India since its inception has longer been in efforts of developing its nuclear program and bringing it to a point where a deliberate nuclear arms race involving China and Pakistan could be started thus giving the signal of regional instability while maintaining its status of being a regional hegemon. The very nuclear activities of India seem to be appreciated by the external power US which is in fact playing the role of igniting a fire in the region.

  • Eshel Dapez

    If India really feels uncomfortable
    or let say threatened from the Pak-China nexus then how it would address its
    own love for US and Russia at the same time. India is the very first one who actually
    introduced ‘nuclear’ to the region. Under the disguise of Atoms for Peace it
    tested nuclear weapons and made South Asia a nuclear weapon region. How India
    addresses its own nuclear proliferation and even many violations it made under the
    support of big country USA. It’s even not a member to NPT. If India really
    wants peace and security then it should first stop its own nuclear ambitious plans.

  • Florentina J.

    India is driving a nuclear and missiles arms race in one of the world’s most volatile and poorest regions, marked by persistent strategic hostility and a hot-cold war between India and Pakistan since 1947. There is very little clarity about India’s nuclear deterrence doctrine. This is likely to add to regional insecurity and instability. The recent and speedy developments in the nuclear domain or defense sector on part of India actually make someone wonders that why India is so much obsessed about its nuclear credentials where it has put the lives of its people at stake. As long as it is trying to meeting the pitch of increasing defense credentials, it is making itself away from the very reality of safety concerns related to this dangerous technology.

  • Limpkisar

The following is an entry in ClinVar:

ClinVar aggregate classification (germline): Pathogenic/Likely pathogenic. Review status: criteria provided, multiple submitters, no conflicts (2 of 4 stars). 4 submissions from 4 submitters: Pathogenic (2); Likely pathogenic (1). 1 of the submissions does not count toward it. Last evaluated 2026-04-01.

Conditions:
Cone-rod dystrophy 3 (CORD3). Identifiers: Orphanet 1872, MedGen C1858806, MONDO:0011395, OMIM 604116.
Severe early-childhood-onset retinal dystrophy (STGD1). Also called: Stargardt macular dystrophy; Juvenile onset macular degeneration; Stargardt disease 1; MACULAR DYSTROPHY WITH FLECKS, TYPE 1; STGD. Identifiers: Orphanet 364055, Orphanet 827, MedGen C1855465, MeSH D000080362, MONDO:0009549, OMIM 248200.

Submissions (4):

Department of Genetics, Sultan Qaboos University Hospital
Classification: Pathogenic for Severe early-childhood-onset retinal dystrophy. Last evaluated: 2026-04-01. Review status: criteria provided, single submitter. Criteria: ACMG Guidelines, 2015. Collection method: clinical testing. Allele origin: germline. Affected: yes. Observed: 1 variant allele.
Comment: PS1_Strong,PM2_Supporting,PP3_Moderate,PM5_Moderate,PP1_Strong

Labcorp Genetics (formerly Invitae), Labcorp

Indian policy makers have been trying to convince global powers that such military modernization is directed to check Chinese influence in South East Asia as well as in Indian Ocean. Even Washington sees India as a balancer in South Asian fragile environment. But critical analysis of the given rationale shows that India never desires to pose a military challenge to gigantic China rather, 70% of its military have been deployed on western sides and certainly during era of crisis the accumulated arms will be used against Pakistan.

  • Limpkisar

    Although, Pakistan is facing number of issues at national, regional and international level that ranges from military operations in tribal areas to hostile border skirmishes on eastern and western borders. Pakistani troops have been fighting against insurgents since a decade. The price each and every Pakistani soldiers pay in the struggle against insurgents is real and high that should be recognized internationally.

    Under these grave circumstances, however, Pakistan being nuclear power has successfully maintains balance of power. Regional adversaries with accelerative military strength and offensive military doctrines always pose serious threats for the survivability of Pakistan. By looking at the changing international and regional security environment it is essential for Pakistan to secure its territorial integrity, sovereignty both internally and externally. Nuclear weapons in this regard, play a vital role.

  • Sam Gross

    India has declared its nuclear program as status quo driven and the given history of Indian policies also clearly shows that Indian greed of implementing hegemony in the region by bullying its neighbors has no end. If India continues with the arms development and covert expansion of nuclear weapons then the possibility of Indian aggression by using nukes on other major powers is high.